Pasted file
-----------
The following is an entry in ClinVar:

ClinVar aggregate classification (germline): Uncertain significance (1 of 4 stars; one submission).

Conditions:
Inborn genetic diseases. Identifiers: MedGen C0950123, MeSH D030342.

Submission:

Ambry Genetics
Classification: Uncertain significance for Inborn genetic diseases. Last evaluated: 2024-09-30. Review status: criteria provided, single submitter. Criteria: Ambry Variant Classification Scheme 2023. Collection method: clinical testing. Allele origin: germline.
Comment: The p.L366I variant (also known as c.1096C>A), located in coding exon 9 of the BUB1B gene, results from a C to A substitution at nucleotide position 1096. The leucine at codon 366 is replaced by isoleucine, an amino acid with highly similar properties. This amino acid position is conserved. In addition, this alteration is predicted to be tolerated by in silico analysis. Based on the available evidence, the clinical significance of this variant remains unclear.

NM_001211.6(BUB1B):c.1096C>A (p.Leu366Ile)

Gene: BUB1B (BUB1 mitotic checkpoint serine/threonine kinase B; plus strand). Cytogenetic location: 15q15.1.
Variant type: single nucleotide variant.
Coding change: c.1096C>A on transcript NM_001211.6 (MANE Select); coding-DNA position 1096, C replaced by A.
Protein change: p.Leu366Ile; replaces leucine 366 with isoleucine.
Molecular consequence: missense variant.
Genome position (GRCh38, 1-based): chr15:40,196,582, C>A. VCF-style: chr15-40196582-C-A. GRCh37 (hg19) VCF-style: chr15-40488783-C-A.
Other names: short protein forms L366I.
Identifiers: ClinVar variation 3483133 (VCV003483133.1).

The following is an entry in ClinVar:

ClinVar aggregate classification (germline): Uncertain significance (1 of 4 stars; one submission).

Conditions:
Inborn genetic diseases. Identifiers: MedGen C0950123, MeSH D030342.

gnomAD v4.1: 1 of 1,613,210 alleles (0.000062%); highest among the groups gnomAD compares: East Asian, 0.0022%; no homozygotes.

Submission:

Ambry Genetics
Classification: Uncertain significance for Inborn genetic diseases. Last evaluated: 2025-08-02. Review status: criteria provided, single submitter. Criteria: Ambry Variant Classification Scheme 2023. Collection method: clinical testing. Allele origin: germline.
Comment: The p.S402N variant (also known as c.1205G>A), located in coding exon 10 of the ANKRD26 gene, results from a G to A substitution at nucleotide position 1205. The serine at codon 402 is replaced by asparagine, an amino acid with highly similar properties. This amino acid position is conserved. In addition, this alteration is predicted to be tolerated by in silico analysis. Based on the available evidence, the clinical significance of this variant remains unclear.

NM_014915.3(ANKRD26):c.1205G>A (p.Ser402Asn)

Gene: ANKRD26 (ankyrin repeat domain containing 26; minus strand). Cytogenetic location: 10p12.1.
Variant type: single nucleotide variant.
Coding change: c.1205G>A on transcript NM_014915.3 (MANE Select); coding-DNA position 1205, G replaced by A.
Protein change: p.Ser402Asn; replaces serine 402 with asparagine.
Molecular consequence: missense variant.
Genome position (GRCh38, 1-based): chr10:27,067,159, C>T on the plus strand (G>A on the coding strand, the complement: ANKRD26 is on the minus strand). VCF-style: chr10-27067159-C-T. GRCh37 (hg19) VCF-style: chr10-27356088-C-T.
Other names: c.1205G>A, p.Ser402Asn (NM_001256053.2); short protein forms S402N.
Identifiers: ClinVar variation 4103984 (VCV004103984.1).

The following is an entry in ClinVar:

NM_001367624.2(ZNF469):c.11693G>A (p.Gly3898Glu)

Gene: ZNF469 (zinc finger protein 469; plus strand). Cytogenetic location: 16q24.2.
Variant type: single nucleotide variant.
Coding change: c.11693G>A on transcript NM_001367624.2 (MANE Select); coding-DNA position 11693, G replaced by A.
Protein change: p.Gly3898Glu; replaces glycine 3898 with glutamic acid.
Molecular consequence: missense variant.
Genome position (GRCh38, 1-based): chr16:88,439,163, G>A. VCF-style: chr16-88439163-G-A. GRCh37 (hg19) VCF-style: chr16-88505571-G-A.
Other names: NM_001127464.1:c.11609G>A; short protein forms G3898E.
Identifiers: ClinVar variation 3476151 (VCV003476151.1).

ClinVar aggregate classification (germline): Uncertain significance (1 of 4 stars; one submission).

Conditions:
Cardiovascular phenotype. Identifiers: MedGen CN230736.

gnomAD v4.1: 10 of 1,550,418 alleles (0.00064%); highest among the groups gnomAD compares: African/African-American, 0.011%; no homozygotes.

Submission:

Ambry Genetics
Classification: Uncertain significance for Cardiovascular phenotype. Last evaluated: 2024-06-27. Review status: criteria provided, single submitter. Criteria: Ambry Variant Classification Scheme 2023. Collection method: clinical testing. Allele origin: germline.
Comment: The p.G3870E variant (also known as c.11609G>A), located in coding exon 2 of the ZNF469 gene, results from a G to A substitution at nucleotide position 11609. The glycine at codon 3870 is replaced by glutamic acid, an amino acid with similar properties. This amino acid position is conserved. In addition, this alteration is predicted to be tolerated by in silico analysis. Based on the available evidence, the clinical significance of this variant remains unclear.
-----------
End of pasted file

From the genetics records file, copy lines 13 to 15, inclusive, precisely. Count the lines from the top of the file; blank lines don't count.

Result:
Protein change: p.Leu366Ile; replaces leucine 366 with isoleucine.
Molecular consequence: missense variant.
Genome position (GRCh38, 1-based): chr15:40,196,582, C>A. VCF-style: chr15-40196582-C-A. GRCh37 (hg19) VCF-style: chr15-40488783-C-A.